According to former counterterrorism “tsar” Richard Clarke, around this time the acting Chairman of the Joint Chiefs of Staff Richard Myers tells him via video link: “We are in the middle of Vigilant Warrior, a NORAD exercise, but ... Otis [Air National Guard Base] has launched two birds toward New York.” [Clarke, 2004, pp 5] However, no other references have been found to this exercise, “Vigilant Warrior.” Considering that exercise terms are “normally an unclassified nickname,” [CJCSM, 4/23/98] this is perhaps a little odd. Could Richard Clarke have mistakenly been referring to the Vigilant Guardian exercise (see (6:30 a.m.)), which is taking place on 9/11? According to a later news report though, NORAD confirms that “it was running two mock drills on Sept. 11 at various radar sites and Command Centers in the United States and Canada,” one of these being Vigilant Guardian. [New Jersey Star-Ledger, 12/5/03] If this is correct then there must be another NORAD exercise on 9/11. If not “Vigilant Warrior,” a possibility is that the exercise referred to by Richard Clarke is in fact “Amalgam Warrior,” which is a NORAD-sponsored, large-scale, live-fly air defense and air intercept field training exercise. Amalgam Warrior usually involves two or more NORAD regions and is held twice yearly, in the spring for the West Coast and in the autumn for the East Coast. [Airman, 1996; GlobalSecurity [.org], 4/14/02; Committee on Armed Services, 2000; Arkin, 2005, pp 254] Is it possible that in 2001 the East Coast Amalgam Warrior is being held earlier than usual (like Global Guardian (see 8:30 a.m.)) and is taking place on 9/11? In support of this possibility is a 1997 Defense Department report that describes the Stratcom exercise Global Guardian, saying it “links with other exercise activities sponsored by the Chairman, Joint Chiefs of Staff, and the Unified Commands.” The exercises it links with are Crown Vigilance (an Air Combat Command exercise), Apollo Guardian (a US Space Command exercise), and—significantly—the NORAD exercises Vigilant Guardian and Amalgam Warrior. [GlobalSecurity [.org], 10/10/02; Defense Department, 5/97] Since in 2001, Vigilant Guardian (see (6:30 a.m.)) is occurring the same time as Global Guardian, might Amalgam Warrior be as well? In his book Code Names, William Arkin says that Amalgam Warrior is “sometimes combined with Global Guardian.” [Arkin, 2005, pp 254] Amalgam Warrior tests such activities as tracking, surveillance, air interception, employing rules of engagement, attack assessment, electronic warfare, and counter-cruise-missile operations. A previous Amalgam Warrior in 1996 involved such situations as tracking unknown aircraft that had incorrectly filed their flight plans or wandered off course, in-flight emergencies, terrorist aircraft attacks, and large-scale bomber strike missions. Amalgam Warrior 98-1 was NORAD's largest ever exercise and involved six B-1B bombers being deployed to Eielson Air Force Base, Alaska, to act as an enemy threat by infiltrating the aerial borders of North America. [Arkin, 2005, pp 254; Airman, 1/96; GlobalSecurity [.org], 4/14/02] Another Amalgam Warrior in fall 2000 similarly involved four B-1 bombers acting as enemy forces trying to invade Alaska, with NORAD going from tracking the unknown aircraft to sending up “alert” F-15s in response. [Eielson News Service, 10/27/00; Associated Press, 10/29/00] If either one (or both) of these exercises ending with the name “Warrior” is taking place on 9/11, this could be very significant, because the word “Warrior” indicates that the exercise is a Joint Chiefs of Staff-approved, Commander in Chief, NORAD-sponsored field training exercise. [NORAD, 8/25/89] Real planes would be pretending to be threats to the US and real fighters would be deployed to defend against them.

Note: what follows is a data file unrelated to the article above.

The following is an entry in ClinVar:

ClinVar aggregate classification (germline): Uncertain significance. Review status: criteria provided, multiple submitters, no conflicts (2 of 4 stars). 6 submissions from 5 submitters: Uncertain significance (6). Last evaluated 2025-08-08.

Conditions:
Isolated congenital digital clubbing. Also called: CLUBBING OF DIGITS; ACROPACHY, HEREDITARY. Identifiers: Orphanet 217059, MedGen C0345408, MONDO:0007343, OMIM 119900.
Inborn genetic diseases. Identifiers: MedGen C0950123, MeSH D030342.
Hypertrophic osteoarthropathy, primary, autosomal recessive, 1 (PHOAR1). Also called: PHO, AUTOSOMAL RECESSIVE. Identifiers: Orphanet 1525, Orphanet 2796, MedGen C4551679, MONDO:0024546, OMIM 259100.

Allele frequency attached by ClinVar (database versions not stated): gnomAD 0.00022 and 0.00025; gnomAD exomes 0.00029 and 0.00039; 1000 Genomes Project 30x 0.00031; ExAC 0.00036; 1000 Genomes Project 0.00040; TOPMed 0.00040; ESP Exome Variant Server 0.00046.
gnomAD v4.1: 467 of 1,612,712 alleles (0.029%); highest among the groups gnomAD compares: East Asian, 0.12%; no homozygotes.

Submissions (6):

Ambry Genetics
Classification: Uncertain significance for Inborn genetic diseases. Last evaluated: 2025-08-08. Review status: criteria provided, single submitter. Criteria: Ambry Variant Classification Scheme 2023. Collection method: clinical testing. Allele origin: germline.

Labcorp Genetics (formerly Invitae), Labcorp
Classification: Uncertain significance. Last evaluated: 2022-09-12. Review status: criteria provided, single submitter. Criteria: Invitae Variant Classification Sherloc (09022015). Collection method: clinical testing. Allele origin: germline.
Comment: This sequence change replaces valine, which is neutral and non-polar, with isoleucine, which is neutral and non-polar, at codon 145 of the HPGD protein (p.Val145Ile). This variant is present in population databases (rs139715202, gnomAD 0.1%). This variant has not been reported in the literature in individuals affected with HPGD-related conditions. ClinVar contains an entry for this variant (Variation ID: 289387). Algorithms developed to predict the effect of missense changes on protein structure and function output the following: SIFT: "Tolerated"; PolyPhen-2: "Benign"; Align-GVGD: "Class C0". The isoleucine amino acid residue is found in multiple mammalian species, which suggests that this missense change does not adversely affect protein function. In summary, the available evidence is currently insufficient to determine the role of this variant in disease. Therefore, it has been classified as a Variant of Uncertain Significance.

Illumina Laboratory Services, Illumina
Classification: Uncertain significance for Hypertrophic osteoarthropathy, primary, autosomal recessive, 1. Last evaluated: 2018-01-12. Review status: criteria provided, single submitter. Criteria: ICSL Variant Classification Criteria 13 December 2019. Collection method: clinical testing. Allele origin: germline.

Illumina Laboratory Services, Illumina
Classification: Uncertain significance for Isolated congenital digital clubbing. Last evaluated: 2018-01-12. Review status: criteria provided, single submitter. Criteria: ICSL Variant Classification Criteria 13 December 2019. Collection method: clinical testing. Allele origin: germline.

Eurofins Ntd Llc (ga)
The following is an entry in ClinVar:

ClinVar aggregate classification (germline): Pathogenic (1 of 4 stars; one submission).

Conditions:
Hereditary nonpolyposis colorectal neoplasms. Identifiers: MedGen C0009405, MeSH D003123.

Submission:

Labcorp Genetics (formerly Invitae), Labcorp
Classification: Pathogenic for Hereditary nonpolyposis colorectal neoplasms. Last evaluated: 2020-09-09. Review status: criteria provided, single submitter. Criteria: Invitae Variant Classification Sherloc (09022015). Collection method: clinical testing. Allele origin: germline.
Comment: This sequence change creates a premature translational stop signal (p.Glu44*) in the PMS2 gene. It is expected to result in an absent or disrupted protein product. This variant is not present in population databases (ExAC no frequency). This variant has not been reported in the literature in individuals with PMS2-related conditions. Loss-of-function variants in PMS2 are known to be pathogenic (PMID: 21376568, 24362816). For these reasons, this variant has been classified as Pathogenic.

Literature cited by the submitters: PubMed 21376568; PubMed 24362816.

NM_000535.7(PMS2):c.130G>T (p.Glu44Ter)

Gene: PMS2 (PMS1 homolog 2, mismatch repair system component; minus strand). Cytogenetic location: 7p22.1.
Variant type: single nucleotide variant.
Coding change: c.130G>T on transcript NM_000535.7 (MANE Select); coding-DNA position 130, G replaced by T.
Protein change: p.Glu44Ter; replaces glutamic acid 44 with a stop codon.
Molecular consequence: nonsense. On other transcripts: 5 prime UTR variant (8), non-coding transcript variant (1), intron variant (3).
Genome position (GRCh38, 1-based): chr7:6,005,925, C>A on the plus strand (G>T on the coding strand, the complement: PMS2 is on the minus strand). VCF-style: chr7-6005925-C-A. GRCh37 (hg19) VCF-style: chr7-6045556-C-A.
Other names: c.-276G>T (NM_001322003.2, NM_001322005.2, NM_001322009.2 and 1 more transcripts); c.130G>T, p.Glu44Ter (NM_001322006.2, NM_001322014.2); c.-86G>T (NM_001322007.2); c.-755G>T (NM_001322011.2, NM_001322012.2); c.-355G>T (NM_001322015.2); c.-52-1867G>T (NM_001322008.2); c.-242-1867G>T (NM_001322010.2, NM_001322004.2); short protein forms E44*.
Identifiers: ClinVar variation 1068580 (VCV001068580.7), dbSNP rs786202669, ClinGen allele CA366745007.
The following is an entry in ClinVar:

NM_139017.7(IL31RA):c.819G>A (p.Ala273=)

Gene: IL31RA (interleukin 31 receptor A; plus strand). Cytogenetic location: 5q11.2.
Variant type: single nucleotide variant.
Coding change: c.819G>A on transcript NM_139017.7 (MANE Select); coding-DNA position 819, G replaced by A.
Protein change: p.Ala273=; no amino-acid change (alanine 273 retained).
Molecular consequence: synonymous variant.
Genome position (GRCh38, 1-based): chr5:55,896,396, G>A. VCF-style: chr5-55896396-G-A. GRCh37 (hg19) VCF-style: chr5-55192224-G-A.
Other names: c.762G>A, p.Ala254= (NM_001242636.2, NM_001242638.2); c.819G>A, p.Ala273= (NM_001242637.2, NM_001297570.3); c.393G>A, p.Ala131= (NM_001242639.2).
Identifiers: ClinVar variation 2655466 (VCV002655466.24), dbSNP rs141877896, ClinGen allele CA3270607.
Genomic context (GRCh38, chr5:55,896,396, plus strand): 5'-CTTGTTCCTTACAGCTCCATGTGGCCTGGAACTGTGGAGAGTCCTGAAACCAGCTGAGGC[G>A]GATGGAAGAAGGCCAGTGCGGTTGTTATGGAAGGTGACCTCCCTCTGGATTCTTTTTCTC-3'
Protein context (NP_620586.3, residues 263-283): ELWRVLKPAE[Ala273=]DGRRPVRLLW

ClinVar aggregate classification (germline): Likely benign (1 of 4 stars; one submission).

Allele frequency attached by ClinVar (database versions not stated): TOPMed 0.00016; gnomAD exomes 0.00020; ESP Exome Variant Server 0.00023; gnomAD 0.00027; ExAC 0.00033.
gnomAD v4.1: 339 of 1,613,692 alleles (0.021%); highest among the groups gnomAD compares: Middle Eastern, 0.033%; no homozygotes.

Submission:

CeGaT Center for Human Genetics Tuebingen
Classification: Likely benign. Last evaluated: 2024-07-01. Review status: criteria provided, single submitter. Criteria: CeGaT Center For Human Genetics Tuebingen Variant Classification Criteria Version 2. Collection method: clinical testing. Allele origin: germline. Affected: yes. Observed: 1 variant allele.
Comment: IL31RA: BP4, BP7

People and organizations involved: Ellington Air National Guard Base, Vigilant Guardian, Richard B. Myers, Amalgam Warrior, US Department of Defense, Richard A. Clarke, North American Aerospace Defense Command